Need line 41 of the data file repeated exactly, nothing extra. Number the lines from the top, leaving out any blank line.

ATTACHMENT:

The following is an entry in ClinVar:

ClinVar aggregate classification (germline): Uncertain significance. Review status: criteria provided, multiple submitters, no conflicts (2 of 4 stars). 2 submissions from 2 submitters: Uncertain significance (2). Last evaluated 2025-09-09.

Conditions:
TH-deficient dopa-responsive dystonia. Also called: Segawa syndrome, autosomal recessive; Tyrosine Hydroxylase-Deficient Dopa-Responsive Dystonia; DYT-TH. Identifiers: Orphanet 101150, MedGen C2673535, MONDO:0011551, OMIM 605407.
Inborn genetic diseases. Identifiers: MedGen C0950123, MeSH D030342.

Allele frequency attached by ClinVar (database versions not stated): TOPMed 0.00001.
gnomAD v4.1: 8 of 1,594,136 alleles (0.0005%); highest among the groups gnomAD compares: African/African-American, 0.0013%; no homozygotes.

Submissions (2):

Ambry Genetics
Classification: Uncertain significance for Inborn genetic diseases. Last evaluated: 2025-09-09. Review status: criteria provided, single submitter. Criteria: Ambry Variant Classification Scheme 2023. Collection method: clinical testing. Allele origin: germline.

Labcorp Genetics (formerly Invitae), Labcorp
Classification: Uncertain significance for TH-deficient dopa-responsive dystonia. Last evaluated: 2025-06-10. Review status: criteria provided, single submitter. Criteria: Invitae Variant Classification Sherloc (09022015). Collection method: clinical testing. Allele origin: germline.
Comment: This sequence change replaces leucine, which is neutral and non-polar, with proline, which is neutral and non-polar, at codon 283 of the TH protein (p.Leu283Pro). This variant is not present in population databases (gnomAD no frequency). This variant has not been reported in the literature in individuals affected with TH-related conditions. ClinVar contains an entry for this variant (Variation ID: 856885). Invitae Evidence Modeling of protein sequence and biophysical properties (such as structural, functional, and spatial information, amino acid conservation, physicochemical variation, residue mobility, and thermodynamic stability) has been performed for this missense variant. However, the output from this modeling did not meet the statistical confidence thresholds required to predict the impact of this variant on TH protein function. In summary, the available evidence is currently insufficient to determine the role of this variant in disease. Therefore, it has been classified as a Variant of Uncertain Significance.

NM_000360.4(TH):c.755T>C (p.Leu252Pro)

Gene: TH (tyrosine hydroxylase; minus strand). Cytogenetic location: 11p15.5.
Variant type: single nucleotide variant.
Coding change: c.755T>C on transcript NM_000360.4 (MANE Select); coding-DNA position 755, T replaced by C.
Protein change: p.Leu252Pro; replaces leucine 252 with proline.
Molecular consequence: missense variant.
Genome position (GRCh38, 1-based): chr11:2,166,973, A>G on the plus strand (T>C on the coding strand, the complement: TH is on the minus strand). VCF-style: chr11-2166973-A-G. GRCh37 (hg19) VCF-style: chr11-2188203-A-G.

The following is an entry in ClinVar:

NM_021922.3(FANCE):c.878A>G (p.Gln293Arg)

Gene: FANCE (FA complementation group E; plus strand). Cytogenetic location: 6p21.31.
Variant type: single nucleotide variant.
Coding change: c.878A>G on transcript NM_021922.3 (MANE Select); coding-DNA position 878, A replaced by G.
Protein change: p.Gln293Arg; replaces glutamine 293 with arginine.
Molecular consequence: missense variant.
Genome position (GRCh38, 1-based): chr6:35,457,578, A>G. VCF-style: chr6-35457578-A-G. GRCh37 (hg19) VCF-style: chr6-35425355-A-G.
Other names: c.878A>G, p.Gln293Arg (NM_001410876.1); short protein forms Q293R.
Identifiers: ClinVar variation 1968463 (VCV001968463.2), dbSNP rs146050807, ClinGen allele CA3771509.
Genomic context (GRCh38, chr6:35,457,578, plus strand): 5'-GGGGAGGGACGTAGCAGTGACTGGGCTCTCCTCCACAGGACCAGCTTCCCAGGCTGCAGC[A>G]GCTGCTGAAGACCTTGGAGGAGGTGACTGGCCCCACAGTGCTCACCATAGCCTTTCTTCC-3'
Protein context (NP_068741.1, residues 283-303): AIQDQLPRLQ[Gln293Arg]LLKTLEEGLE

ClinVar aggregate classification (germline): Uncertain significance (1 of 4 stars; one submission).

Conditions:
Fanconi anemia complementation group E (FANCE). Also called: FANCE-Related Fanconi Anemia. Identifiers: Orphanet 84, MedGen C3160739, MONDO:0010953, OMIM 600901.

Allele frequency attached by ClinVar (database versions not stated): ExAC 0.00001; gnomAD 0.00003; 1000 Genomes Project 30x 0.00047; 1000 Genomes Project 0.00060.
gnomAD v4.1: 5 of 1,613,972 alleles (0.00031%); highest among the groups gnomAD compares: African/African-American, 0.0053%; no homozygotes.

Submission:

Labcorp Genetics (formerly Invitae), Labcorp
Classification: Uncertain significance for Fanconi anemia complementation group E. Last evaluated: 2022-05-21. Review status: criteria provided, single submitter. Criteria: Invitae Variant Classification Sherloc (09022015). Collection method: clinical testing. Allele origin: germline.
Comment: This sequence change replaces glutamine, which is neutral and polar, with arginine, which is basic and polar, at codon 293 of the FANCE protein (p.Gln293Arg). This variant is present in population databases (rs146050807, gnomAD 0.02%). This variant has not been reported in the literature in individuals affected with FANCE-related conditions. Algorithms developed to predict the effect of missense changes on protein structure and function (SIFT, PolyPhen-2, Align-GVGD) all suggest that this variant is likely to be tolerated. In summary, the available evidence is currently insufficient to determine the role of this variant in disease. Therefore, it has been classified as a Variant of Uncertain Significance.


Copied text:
Comment: This sequence change replaces glutamine, which is neutral and polar, with arginine, which is basic and polar, at codon 293 of the FANCE protein (p.Gln293Arg). This variant is present in population databases (rs146050807, gnomAD 0.02%). This variant has not been reported in the literature in individuals affected with FANCE-related conditions. Algorithms developed to predict the effect of missense changes on protein structure and function (SIFT, PolyPhen-2, Align-GVGD) all suggest that this variant is likely to be tolerated. In summary, the available evidence is currently insufficient to determine the role of this variant in disease. Therefore, it has been classified as a Variant of Uncertain Significance.